A mother and her new baby - less than one hour old!

Six of the seven health centers and maternities have a doctor working on site or on call and if needed can perform emergency caesarean sections or other surgical interventions. If possible, the physician sees and examines expectant mothers on their first prenatal visit. Surgeries are done in sub-optimal conditions with minimal equipment and supplies but nevertheless save lives.

Operating room at Mayamba Health Center.

Transfers to a bigger, more equipped, hospital is the ideal but so often not possible in the middle of the night when it is not safe to go out on practically impassable secondary roads. There are few functioning ambulances that will venture to such places or that could even get to them and the use of them can be a bureaucratic headache. In addition, there are more costs involved in a transfer; a big deterrent for patients and their families that stall things into becoming life and death situations.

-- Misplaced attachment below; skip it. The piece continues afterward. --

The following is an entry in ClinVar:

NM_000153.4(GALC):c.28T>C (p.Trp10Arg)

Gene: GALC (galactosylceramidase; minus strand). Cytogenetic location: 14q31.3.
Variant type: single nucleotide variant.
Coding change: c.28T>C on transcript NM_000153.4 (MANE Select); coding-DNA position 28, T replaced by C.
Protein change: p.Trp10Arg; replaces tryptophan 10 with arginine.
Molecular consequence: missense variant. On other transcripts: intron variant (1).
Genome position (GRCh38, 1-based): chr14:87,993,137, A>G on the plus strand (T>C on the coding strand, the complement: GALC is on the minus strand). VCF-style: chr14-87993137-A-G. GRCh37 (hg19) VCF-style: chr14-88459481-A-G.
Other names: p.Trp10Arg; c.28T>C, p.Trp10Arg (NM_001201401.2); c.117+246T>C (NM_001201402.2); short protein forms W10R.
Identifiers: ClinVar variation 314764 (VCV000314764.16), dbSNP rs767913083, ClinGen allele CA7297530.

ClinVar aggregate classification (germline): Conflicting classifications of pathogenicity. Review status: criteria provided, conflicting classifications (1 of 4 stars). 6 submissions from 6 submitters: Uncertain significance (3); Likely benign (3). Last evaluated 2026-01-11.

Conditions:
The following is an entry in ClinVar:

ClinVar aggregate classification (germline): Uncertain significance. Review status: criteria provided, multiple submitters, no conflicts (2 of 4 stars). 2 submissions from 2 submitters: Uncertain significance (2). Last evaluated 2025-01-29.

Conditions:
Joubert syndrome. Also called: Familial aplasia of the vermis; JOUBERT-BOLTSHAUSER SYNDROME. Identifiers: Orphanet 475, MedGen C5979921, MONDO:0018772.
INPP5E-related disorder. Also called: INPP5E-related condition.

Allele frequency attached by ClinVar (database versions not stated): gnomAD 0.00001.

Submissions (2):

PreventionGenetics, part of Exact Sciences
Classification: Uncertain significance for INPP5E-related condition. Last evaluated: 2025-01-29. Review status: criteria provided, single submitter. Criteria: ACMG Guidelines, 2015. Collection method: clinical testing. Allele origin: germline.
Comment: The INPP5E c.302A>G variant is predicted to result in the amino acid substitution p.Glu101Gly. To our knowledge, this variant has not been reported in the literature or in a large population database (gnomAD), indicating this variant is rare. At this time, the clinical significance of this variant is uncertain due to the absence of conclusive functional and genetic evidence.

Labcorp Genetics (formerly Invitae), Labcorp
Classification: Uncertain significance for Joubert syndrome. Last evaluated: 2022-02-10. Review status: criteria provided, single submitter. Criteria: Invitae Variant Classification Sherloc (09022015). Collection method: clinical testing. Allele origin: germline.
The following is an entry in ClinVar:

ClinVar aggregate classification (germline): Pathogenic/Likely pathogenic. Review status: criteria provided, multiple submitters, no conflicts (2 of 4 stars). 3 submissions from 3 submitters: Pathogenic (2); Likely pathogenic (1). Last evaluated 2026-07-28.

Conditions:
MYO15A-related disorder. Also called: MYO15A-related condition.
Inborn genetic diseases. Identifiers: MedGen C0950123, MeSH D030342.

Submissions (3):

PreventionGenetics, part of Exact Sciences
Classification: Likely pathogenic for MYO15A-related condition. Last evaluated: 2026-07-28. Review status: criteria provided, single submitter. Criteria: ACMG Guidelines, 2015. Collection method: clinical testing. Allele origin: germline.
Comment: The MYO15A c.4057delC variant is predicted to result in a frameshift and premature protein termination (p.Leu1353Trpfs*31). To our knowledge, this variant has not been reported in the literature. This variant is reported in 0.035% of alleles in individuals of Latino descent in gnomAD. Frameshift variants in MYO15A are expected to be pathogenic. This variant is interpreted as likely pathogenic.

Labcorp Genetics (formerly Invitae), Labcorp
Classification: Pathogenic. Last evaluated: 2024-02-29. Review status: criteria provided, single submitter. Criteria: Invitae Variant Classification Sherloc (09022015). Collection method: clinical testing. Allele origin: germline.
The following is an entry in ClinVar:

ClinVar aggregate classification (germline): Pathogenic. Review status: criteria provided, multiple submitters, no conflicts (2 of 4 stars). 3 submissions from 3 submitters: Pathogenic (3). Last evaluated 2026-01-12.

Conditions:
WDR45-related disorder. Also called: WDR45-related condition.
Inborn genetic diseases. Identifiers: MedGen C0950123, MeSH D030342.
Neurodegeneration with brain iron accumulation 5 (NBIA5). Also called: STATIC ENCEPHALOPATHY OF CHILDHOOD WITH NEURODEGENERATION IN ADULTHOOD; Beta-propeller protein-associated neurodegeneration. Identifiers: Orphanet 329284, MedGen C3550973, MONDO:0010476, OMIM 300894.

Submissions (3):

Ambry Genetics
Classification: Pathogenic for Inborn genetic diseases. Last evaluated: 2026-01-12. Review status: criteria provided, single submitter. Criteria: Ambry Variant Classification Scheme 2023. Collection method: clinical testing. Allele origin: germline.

The centers have managed to keep providing services in spite of huge economic short falls. They strive to maintain fees at accessible rates in order to serve their needy populations.  Health care worker salaries are based upon center production, thus salary expectations are a constant roller coaster. Amazingly, given the odds, staff like their profession and are motivated by the ongoing desire to serve their patients, many driven by a Christian faith that is reflected in their daily life and work. It is noteworthy that in the city of Kinshasa, having one of the highest maternal mortality rates in the world, in 20 years of operation these maternities have had a total of only 5 maternal deaths in their facilities.

Text and photos by Ruthie Schaad.